God’s plan. As part of his promises, God preserved and protected the lineage of Abraham and David through which Christ would come (Genesis 12; 2 Samuel 7; Acts 2.30). In a subtle way Matthew’s genealogy tells the story that brings us to Christ. By referencing specific characters, he is reminding us that there were times when it seemed like their story was over and all hope was lost... but God was behind the scenes orchestrating his plan to bring Jesus. The plan should encourage us because it demonstrates that God is faithful to his promises.

God’s patterns. Notice the detail given at the end of the genealogy: between each major patriarch and event were 14 generations (Matthew 1.17). Why does this information matter? It shows us the way God works is not random. There was a pattern to his work through Jesus that was logical and systematic. God wasn’t making decisions on a whim. He purposed before the foundations of the world how the plan would play out (2 Timothy 1.9; 1 Peter 1.19-20) and Paul tells us that “when the fullness of time came” God sent the Christ (Galatians 4.4; Ephesians 1.10). We may not always perceive God's patterns in the moment, but in hindsight they show us God’s intentionality and forethought.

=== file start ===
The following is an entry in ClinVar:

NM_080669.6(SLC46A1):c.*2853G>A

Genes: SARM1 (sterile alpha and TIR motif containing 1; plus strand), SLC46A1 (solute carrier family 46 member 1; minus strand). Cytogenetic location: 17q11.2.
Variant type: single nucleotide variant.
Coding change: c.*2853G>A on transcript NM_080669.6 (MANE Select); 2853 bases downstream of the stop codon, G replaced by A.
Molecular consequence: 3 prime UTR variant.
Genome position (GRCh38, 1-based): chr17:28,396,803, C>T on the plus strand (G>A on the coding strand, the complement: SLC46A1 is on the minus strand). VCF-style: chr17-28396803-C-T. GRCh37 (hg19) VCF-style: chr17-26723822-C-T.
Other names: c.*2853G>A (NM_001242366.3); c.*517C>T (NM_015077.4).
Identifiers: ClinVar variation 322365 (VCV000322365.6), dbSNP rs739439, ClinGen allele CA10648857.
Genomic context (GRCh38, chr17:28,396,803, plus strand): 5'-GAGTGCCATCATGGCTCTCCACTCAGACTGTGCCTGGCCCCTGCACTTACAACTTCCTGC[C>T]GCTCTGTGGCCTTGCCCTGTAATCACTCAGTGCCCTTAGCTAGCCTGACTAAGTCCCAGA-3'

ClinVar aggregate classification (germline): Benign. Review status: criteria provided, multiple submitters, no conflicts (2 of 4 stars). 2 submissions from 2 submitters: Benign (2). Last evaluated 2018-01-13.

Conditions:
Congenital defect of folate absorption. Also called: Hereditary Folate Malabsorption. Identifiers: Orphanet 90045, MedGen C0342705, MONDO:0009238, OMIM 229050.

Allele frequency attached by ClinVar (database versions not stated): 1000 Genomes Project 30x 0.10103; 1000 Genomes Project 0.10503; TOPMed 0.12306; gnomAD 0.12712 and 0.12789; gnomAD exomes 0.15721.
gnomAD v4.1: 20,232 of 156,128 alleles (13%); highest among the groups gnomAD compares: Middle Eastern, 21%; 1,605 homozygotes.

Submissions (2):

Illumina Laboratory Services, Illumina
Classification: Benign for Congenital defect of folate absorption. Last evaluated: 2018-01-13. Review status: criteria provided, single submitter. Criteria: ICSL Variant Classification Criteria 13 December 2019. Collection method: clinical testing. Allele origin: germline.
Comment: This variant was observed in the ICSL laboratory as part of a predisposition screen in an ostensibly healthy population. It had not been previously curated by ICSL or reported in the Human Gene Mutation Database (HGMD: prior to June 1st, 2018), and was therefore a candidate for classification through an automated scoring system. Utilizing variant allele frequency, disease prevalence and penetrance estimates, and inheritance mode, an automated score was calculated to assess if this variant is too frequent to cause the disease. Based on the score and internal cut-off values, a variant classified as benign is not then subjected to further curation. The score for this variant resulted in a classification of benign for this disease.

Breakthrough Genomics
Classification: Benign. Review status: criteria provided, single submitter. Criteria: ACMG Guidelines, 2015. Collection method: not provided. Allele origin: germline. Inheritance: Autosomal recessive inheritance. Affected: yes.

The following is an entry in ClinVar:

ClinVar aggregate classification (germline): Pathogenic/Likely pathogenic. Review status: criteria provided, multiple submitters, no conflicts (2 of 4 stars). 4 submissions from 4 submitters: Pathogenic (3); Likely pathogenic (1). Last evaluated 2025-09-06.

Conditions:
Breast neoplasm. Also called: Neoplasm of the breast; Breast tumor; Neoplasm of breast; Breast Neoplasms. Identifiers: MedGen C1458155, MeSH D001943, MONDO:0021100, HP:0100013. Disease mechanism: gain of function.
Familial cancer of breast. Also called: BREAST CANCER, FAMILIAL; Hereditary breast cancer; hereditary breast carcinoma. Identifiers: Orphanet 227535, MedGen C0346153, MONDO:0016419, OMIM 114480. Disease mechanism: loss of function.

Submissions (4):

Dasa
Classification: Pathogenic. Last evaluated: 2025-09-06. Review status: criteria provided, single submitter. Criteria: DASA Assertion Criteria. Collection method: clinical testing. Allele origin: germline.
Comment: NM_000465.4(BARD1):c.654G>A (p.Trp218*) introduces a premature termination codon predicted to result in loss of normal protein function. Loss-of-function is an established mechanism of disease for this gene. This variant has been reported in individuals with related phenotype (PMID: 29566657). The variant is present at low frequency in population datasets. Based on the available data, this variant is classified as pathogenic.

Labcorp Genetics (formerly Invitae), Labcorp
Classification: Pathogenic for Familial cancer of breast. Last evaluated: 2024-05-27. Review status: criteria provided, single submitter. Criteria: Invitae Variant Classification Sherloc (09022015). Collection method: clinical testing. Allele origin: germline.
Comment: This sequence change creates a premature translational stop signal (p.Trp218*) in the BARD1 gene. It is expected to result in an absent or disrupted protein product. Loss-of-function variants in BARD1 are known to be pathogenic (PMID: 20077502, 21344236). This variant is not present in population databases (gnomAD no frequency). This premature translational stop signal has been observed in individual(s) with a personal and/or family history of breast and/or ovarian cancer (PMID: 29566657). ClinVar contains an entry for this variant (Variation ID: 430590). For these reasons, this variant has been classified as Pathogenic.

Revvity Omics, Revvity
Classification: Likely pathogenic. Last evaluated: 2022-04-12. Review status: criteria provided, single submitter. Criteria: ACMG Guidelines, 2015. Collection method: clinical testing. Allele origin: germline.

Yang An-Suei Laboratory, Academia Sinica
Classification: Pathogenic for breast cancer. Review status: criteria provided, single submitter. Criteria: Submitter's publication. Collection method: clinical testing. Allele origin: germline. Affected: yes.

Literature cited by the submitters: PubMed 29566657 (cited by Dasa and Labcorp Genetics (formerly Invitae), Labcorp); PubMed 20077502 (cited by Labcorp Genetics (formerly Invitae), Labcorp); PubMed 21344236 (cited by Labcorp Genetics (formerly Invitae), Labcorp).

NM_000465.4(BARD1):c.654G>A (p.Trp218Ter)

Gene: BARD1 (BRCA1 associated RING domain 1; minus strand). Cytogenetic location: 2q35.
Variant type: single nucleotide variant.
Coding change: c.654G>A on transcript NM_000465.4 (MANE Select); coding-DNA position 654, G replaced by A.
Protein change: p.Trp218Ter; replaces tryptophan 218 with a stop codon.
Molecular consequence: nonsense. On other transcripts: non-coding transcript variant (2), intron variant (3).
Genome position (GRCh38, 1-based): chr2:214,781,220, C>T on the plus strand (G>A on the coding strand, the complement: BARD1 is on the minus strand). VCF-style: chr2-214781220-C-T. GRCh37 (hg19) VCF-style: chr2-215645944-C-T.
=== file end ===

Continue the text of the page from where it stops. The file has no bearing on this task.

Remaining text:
God’s purpose. As Matthew concludes his genealogy, he definitively states that “Jesus was born, who is called Christ” (Matthew 1.16). Christ is not Jesus’ last name - it is a title signifying his purpose. “Christ” comes from a Greek word meaning “chosen one” or “anointed one”. Throughout history God revealed that he would be sending a chosen one, to “set the captives free” (Isaiah 61.1), and every book of the Bible points to the fact that someone is coming. Matthew’s designation of “Jesus, who is called Christ” sets the course of his narrative as he demonstrates that Jesus is that someone, who came into the world to fulfill God’s purpose and to save sinners (1 Timothy 1.15).

Bargaining with God

Monday, February 25, 2019

Bible Reading: Psalm 100

Have you ever made a bargain with God? Have you ever said, “If you’ll just do this one thing for me… I’ll serve you completely.” We often find ourselves uttering these words in desperate situations when we realize things are outside our control.